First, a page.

Let battle commence
The pernicious rivalry between Melbourne and Sydney is a tale almost as old as time itself.
For Folklaw (hailing from ‘Parts Unknown’) it has long been a source of amusement and bewilderment to witness the increasing number of column inches dedicated to this jealous spat.
Recently, it seems the well-established antagonism between Australia’s two biggest urban centres has been ramped up, with the grown-up citizens of both cities seldom missing an opportunity to bowl a pot-shot up or down the Hume Highway at one another.
Folklaw has long held the following sweeping view on the nature of the rivalry:
Nature of Melbournians: Extreme fascination with fashion and ‘the arts’. Indoorsy. Love coffee, bikes, cult/niche stuff and pop-up cafes. Likely to work in new media, not-for-profit or in a cute bookstore.
Nature of Sydneysiders: Extreme fascination with the weather. Wear thongs even in winter. Love going to the beach, surfing and talking about NRL. Likely to work in professional services or IT and wear a shiny suit to work.
So, with this in mind, Folklaw investigated whether the start of the legal year in the two cities last week would shed any further light on the nuances of the conflict.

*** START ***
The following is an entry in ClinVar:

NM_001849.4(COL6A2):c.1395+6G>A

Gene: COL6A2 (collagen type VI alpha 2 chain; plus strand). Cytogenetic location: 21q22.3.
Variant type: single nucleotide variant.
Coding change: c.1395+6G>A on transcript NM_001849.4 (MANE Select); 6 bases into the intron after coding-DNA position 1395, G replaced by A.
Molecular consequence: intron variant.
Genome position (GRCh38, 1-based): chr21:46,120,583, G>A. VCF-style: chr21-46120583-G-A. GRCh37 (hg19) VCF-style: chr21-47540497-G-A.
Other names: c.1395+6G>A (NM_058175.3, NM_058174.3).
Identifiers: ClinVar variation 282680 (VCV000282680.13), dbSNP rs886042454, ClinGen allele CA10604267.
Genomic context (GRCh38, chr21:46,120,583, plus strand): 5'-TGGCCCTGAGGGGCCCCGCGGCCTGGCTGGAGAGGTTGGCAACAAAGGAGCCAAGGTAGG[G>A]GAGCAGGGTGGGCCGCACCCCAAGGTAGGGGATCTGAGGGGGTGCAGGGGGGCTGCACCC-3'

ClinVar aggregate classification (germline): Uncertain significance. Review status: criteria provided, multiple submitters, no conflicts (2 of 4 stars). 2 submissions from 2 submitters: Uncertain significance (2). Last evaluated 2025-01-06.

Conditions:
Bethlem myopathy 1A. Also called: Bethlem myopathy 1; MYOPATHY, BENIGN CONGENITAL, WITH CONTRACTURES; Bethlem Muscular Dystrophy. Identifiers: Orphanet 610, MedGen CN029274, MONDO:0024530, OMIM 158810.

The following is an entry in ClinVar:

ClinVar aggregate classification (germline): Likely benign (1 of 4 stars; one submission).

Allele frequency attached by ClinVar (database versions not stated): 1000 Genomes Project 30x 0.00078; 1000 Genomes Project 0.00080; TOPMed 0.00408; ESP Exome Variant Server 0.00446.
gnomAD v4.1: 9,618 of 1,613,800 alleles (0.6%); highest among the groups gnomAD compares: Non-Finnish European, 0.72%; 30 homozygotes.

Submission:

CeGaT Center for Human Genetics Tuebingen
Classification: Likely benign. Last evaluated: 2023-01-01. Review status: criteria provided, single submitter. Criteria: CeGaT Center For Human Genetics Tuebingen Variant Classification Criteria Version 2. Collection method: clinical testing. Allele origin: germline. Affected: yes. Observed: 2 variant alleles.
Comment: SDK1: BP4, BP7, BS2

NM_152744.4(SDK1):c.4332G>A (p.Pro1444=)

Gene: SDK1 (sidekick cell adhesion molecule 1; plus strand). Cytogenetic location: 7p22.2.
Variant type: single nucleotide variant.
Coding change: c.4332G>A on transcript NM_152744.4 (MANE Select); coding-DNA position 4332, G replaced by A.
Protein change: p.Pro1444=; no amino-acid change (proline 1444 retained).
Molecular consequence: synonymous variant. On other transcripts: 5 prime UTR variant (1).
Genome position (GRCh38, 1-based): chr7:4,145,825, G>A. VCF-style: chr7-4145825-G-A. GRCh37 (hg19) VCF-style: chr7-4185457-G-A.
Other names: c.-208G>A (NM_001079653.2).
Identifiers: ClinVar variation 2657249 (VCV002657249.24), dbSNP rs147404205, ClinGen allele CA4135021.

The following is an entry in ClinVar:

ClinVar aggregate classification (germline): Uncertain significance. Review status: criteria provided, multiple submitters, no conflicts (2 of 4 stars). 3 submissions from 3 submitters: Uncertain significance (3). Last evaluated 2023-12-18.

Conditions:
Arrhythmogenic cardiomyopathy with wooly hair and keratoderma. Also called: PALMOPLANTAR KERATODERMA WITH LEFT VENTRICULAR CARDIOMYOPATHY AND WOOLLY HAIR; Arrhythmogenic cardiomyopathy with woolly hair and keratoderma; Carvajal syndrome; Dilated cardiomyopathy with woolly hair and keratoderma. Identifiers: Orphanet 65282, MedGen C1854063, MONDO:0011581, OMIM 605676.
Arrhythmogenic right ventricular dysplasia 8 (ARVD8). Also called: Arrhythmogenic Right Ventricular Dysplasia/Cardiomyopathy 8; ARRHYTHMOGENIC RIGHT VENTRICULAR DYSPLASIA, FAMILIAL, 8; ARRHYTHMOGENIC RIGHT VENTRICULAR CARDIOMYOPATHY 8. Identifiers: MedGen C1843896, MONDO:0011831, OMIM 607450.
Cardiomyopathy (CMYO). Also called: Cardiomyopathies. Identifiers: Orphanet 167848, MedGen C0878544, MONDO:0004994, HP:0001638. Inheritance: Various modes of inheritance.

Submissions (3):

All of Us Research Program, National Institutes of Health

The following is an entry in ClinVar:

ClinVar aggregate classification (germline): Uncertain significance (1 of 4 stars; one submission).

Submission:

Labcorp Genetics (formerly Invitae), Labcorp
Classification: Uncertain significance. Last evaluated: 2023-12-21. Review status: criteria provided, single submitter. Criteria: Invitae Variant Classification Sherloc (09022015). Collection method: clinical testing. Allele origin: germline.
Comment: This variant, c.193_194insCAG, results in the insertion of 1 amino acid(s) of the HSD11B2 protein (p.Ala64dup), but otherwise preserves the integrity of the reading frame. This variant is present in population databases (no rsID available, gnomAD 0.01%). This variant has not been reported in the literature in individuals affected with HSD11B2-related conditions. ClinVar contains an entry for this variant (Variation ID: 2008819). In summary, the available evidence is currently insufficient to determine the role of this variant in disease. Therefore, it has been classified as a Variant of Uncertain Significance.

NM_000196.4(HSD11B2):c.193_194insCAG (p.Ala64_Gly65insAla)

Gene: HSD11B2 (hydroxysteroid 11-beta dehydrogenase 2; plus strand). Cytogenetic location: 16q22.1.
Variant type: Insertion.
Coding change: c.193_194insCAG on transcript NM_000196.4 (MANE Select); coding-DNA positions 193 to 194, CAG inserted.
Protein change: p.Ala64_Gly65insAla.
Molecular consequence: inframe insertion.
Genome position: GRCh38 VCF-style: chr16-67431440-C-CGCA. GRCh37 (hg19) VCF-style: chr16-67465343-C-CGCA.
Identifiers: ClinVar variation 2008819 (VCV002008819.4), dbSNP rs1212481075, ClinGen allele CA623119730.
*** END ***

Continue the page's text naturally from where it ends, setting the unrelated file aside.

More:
Well, it seems the devil is in the detail or, more pertinently in this case, the venue.
In Sydney last Wednesday (30 January), the Law Society of New South Wales hosted its $155-a-ticket Opening of Law Term Dinner at the swanky Strangers’ Dining Room in Parliament House.
With its panoramic views of the Domain and floor to ceiling glass windows, Strangers could be classed as a “quintessentially Sydney” setting for such a hallowed event.
The Law Society had chief justice of NSW Tom Bathurst as keynote speaker and the dress code was strictly lounge suit.
Meanwhile, earlier the same day, Victorian lawyers were marking the start to the legal year by lining Hardware Lane in Melbourne’s CBD for the annual Victoria Law Foundation Legal Laneway Breakfast.
Now in its 10th year, the breakfast is one of the most popular events for Victoria’s legal sector and, seeing as it is in a laneway, it is that little bit bohemian and “soooo Melbourne”. Guest speaker on the morning was Attorney-General Robert Clark (pictured).
Folklaw has no intention of weighing in on this bitter tale of two cities, but it does remind lawyers from the both cities that you are professionals, so it expects a good, clean fight in 2013.